Connections

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Lola is 12-years old now, and that’s a difficult time in the life of every young girl.  Even Lola, who is amazingly intelligent and independent, is going through that awkward middle school stage of life.  She’s tall and thin, and her body has quickly become something that to her must seem quite unfamiliar.  I have spent the past couple of years equally worrying about how she is adjusting to a new school environment and being impressed with her “old soul” philosophical attitude about most of the challenges she has encountered.

I encouraged Lola to sign up for band this school year.  Unfortunately, she is not able to take both band and choir in this school district, and last year she opted for choir.  While she enjoyed it, I could see that musically, she wasn’t learning much.  She agreed to take band this year, but she was apprehensive about being a year behind the rest of the kids in her class.  I promised her that she would quickly catch up, and she has.

Lola met with her band teacher at the end of last school year to select an instrument.  Anyone who knows our family, or reads my blog, knows that music is a large part of our lives.  I was thrilled to see Lola testing instruments.  Though she asked me repeatedly to advise her on a choice, I kept my mouth shut.  This had to be her decision.  Learning an instrument can become one of the most rewarding things in life, but only if that is a personal choice.  It wasn’t a matter of expense as we own several trumpets, a trombone, two saxophones, three clarinets, and a drum set.  Even if she had selected an instrument that we didn’t own, I would have gladly added to our collection.  She chose the trumpet.  The other kids had all been waiting to hear what Lola chose, each wishing she would pick their instrument of choice. Her big brother Luke, the trumpet player, was thrilled.

If we still lived back home, I would have known any number of people who could teach Lola the trumpet, but we’re not back home.  We’re here, and I didn’t have a clue where to take Lola for lessons.  I looked online for the music center nearest our home and set up an appointment for a lesson.  Lola’s first lesson was several months ago, and I feel incredibly blessed that my random selection set in motion a wonderful chain of events.

Lola is shy, so shy that on the night of her first lesson she begged me not to make her go.  She had a tummy ache from worry, but I promised her that I would stay with her through the entire lesson.  Lola and I waited together for her teacher in the tiny studio lesson room.  When he opened the door, I was stunned.  He was a tiny man well over 70 years old, but his presence filled the room.  His hair was snow white, and his eyes sparkled.  I stared at him in amazement.  He reminded me of the man who introduced me to jazz, Bob DuBois, a trumpet player.  Bob died about a year ago, but the impact he had on so many jazz musician carries on.

Lola’s teacher’s name is Mike.  He has played with some of the greatest names in jazz.  He and I spent part of her first lesson talking about common likes and dislikes while Lola quickly relaxed.  Eventually, Mike turned his attention to Lola, and the lesson began.  Their connection was almost instantaneous.  They made each other smile, and I could see that she wanted learn as much as he wanted to teach.  He offered to take Lola’s trumpet home with him and give it a good cleaning and tune-up.  The next day, Lola and I went to his home, near our own, and her trumpet was shining like new.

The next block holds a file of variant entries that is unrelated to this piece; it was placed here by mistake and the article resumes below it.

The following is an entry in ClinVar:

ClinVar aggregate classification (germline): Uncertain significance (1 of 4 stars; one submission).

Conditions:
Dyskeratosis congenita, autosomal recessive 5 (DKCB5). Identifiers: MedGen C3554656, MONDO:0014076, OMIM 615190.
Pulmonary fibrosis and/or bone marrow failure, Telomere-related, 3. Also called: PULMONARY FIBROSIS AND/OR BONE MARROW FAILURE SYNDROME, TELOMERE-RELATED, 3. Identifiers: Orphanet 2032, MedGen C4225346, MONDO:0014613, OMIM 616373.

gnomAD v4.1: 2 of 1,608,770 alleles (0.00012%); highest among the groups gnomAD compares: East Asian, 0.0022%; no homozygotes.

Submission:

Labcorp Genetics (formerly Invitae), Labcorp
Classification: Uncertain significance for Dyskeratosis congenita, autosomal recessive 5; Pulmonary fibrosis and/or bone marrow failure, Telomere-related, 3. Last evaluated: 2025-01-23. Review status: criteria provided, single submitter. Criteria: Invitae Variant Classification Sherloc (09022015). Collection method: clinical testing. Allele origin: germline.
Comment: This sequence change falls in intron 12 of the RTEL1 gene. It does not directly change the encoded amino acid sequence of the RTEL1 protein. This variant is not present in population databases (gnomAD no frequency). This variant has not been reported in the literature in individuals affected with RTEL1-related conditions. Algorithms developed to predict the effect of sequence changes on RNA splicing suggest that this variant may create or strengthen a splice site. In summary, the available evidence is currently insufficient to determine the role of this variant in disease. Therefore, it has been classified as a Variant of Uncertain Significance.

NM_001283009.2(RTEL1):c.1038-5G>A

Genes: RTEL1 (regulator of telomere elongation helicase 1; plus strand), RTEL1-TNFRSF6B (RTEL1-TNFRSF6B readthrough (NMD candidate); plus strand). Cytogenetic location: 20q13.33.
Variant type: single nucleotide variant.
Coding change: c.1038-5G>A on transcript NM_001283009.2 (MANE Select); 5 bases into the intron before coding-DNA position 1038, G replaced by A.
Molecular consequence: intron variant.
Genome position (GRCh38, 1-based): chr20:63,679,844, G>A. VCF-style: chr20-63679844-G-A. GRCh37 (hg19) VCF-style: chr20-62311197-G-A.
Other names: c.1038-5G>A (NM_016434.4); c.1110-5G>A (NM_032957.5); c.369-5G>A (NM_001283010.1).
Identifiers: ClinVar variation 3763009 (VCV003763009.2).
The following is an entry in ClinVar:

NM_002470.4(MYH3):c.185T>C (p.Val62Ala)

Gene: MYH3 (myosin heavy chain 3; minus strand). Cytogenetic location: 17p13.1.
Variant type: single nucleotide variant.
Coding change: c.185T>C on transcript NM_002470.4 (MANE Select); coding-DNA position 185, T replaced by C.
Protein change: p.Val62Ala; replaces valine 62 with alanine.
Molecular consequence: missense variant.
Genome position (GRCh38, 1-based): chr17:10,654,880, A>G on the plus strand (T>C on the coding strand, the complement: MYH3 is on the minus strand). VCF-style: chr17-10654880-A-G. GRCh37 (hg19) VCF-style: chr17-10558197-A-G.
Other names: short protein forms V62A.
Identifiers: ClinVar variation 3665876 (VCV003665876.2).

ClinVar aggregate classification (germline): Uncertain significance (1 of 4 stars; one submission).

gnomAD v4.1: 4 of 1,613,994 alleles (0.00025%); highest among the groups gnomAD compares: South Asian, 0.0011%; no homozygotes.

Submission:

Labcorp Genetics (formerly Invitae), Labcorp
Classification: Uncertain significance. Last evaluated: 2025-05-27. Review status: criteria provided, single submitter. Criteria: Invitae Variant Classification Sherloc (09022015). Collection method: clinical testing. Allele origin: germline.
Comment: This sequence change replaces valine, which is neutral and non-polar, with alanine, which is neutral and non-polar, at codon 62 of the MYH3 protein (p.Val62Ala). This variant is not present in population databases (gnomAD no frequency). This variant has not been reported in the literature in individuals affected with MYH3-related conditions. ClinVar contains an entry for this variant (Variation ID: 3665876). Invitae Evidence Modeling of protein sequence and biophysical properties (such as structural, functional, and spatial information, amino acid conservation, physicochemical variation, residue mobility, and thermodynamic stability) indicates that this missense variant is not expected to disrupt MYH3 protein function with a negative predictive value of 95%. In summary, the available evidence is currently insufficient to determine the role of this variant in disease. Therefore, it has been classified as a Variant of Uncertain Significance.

That first lesson was months ago, and their friendship has blossomed.  Twice each week, 12-year-old Lola and 70-something Mike, spend an hour together.  Without fail, Lola comes away from each lesson with a smile on her face.  Her confidence in all areas of life has soared.  T and I secretly call Mike Lola’s trumpet therapist, because the change in our daughter has been so positive and dramatic.

Frequently, Mike sends me texts telling me how wonderful Lola is doing, how quickly she is learning.  Just tonight, Mike sent me this text.  “Pam, Lola is doing remarkable work.  I’m not sure if you have heard her lately, but her sound is superb and she is really really getting it.  She is easily my best student.”

Yes, I’m proud that Lola is a good student on the trumpet, but I am incredibly amazed to witness the special relationship that has developed between a young girl and an old trumpet player.  It is readily apparent that they both “needed” this relationship in their lives.  The rapport they have is heartwarming to witness.  I talked to Lola about it tonight, about just how special it is that she and Mike have found each other and this unique connection.  She said, “He’s one of my best friends.”  Wow!  I love this kind of thing.  When people step outside of their comfort zones, whether that be school, work, neighborhood, or even age group, all kinds of interesting people await.  Once again as a parent, I learn another lesson from my child.

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The Commander

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This morning, I received an email from my friend Tom.  Tom is a former fellow band member from back home.  T and I have stayed in touch (somewhat) with Tom and his wife.  He was emailing to tell me that our former bass player, Bob, had recently died.  While that was sad, it wasn’t surprising news.  Bob was well into his eighties, and I had known that his health had been failing.  What surprised me most was that Tom asked me to call him as soon as I had a chance to talk.  I replied that I would give him a call when I headed out for lunch.